Understanding + classifying genres using Spotify audio features

Understanding + classifying genres using Spotify audio features

Musical genre is far from black and white - there are no hard and fast rules for classifying a given track or artist as “hard rock” vs. “folk rock,” but rather the listener knows it when they hear it. Is it possible to classify songs into broad genres? And what can quantitative audio features tell us about the qualities of each genre?

Exploring Spotify's audio features

The Spotify Web API provides artist, album, and track data, as well as audio features and analysis, all easily accessible via the R package spotifyr.

There are 12 audio features for each track, including confidence measures like acousticness, liveness, speechiness and instrumentalness, perceptual measures like energy, loudness, danceability and valence (positiveness), and descriptors like duration, tempo, key, and mode.

It’s likely that Spotify uses these features to power products like Spotify Radio and custom playlists like Discover Weekly and Daily Mixes. Those products also make use of Spotify’s vast listener data, like listening history and playlist curation, for you and users similar to you. Spotify has the benefit of letting humans create relationships between songs and weigh in on genre via listening and creating playlists. With just the quantitative features, is it possible to classify songs into broad genres? And what can these audio features tell us about the qualities of each genre?

We'll look into a sample of songs from six broad genres - pop, rap, rock, latin, EDM, and R&B - to find out.  

You can find the full Github repo here. Header image by NeONBRAND via Unsplash.


Decision tree, random forest, and XGBoost models were trained on the audio feature data for 33,000+ songs. The random forest model was able to classify ~54% of songs into the correct genre, a marked improvement from random chance (1 in 6 or ~17%), while the individual decision tree shed light on which audio features were most relevant for classifying each genre:

Rap: speechy.
Rock: can’t dance to it.
EDM: high tempo.
R&B: long songs.
Latin: very danceable.
Pop: everything else.

Rap was one of the easier genres to classify, largely thanks to the speechiness feature. Low danceability helped separate out rock tracks, and high tempo provided the distinction needed to find EDM songs. R&B, pop, and latin songs were most difficult to sort out, but R&B songs tended to be longer in duration, and latin songs were slightly more danceable than pop tracks.

Getting the data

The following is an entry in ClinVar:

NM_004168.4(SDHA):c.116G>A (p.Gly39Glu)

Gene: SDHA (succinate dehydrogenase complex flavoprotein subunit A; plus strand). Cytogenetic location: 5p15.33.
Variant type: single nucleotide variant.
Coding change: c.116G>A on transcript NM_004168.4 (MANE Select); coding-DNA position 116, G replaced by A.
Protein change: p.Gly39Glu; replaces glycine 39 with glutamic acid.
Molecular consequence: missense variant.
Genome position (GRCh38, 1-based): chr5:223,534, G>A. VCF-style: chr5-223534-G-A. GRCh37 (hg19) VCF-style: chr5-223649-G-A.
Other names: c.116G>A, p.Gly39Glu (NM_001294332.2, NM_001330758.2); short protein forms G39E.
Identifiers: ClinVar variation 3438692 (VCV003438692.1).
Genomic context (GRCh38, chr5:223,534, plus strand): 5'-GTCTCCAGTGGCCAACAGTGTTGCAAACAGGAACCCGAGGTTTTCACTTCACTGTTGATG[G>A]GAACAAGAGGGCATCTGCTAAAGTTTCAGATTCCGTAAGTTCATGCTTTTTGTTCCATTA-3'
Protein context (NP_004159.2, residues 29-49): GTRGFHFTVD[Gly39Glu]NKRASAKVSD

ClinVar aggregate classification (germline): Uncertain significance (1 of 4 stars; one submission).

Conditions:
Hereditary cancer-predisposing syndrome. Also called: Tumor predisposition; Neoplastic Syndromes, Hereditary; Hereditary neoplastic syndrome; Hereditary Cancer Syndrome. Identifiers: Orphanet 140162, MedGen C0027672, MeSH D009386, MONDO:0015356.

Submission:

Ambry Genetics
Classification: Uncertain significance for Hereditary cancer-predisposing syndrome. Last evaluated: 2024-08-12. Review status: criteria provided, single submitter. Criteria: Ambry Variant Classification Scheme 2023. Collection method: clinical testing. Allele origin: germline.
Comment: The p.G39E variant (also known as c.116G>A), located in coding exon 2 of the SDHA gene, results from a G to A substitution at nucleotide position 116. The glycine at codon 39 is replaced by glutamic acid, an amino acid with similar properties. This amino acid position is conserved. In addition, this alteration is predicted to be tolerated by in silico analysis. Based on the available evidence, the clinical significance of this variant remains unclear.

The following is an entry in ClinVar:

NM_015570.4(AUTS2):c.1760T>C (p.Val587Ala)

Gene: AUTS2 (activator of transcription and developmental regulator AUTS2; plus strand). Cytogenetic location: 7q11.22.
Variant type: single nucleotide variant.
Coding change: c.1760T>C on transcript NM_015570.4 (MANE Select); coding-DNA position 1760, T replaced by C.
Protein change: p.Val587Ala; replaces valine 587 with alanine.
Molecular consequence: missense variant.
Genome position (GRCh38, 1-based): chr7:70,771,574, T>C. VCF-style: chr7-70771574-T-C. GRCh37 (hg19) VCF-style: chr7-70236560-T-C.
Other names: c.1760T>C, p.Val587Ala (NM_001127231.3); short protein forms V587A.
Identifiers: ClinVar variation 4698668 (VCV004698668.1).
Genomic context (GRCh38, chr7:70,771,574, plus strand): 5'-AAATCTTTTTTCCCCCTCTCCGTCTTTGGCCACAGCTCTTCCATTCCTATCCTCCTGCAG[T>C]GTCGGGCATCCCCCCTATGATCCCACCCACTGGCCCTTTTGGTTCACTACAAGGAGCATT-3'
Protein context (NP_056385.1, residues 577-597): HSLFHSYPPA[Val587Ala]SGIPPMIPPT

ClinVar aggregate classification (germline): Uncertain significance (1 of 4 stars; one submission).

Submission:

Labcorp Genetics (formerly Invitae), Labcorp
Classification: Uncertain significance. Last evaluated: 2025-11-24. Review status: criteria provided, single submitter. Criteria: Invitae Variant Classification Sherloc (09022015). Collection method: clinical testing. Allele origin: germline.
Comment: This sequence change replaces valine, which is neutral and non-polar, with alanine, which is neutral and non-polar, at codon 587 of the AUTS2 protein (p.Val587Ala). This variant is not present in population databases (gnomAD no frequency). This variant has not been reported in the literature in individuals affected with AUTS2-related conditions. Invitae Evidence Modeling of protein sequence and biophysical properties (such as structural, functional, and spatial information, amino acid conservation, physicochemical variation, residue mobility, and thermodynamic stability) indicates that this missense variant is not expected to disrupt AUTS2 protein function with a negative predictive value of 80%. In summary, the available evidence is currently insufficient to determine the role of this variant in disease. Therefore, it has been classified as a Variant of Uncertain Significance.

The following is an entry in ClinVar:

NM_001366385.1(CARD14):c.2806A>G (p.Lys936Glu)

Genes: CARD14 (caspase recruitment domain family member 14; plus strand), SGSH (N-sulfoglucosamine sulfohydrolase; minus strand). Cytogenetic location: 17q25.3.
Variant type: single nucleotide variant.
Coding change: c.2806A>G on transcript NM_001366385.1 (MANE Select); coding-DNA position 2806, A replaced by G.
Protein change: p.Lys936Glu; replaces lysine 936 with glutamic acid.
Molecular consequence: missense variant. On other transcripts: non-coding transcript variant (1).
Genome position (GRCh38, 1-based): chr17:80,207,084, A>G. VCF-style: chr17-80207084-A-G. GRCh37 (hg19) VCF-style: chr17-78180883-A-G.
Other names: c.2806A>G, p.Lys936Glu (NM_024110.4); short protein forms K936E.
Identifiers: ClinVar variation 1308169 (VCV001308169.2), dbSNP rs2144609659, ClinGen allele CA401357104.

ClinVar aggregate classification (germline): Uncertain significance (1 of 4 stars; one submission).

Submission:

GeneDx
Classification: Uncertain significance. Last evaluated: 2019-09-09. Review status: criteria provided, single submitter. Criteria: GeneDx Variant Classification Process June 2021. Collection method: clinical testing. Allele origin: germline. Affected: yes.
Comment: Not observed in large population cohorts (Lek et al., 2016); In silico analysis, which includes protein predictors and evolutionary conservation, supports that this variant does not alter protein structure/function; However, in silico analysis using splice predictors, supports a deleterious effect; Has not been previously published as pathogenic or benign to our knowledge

Genres were selected from Every Noise, a fascinating visualization of the Spotify genre-space maintained by a genre taxonomist. The top four sub-genres for each were used to query Spotify for 20 playlists each, resulting in about 5000 songs for each genre, split across a varied sub-genre space.

You can find the code for generating the dataset in spotify_dataset.R in the full Github repo.

playlist_songs <- read.csv('genre_songs_expanded.csv', 
stringsAsFactors = FALSE) 
# refer to spotify_dataset.R for how this dataset was generated


Observations: 33,179
Variables: 23
$ track.id                 <chr> "6f807x0ima9a1j3VPbc7VN"…
$ track.name               <chr> "I Don't Care (with Just"…
$ track.artist             <chr> "Ed Sheeran", "Zara Lars"…
$ track.popularity         <int> 68, 72, 69, 74, 70, 69, …
$ track.album.id           <chr> "2oCs0DGTsRO98Gh5ZSl2Cx"…
$ track.album.name         <chr> "I Don't Care (with Just"…
$ track.album.release_date <chr> "2019-06-14", "2019-07-0"…
$ playlist_name            <chr> "Pop Remix", "Pop Remix"…
$ playlist_id              <chr> "37i9dQZF1DXcZDD7cfEKhW"…
$ playlist_genre           <chr> "pop", "pop", "pop", "po"…
$ playlist_subgenre        <chr> "dance pop", "dance pop"…
$ danceability             <dbl> 0.748, 0.675, 0.493, 0.5…
$ energy                   <dbl> 0.916, 0.931, 0.773, 0.7…
$ key                      <int> 6, 1, 5, 5, 2, 8, 7, 1, …
$ loudness                 <dbl> -2.634, -3.432, -3.791, …
$ mode                     <int> 1, 0, 0, 1, 1, 1, 1, 0, …
$ speechiness              <dbl> 0.0583, 0.0742, 0.1570, …
$ acousticness             <dbl> 0.10200, 0.07940, 0.4290…
$ instrumentalness         <dbl> 0.00000000, 0.00002330, …
$ liveness                 <dbl> 0.0653, 0.1100, 0.0807, …
$ valence                  <dbl> 0.518, 0.613, 0.301, 0.7…
$ tempo                    <dbl> 122.036, 124.008, 123.14…
$ duration_ms              <int> 194754, 176616, 193548, …
playlist_songs %>% 
  count(playlist_genre) %>%
playlist_genre count
edm 6028
latin 5035
pop 5612
r&b 5761
rap 5645
rock 5098

Exploring audio features by genre

Overall, the songs in the dataset tend to have low acousticness, liveness, instrumentalness and speechiness, with higher danceability, energy, and loudness. Valence varies across genres.

feature_names <- names(playlist_songs)[12:23]

playlist_songs %>%
  select(c('playlist_genre', feature_names)) %>%
  pivot_longer(cols = feature_names) %>%
  ggplot(aes(x = value)) +
  geom_density(aes(color = playlist_genre), alpha = 0.5) +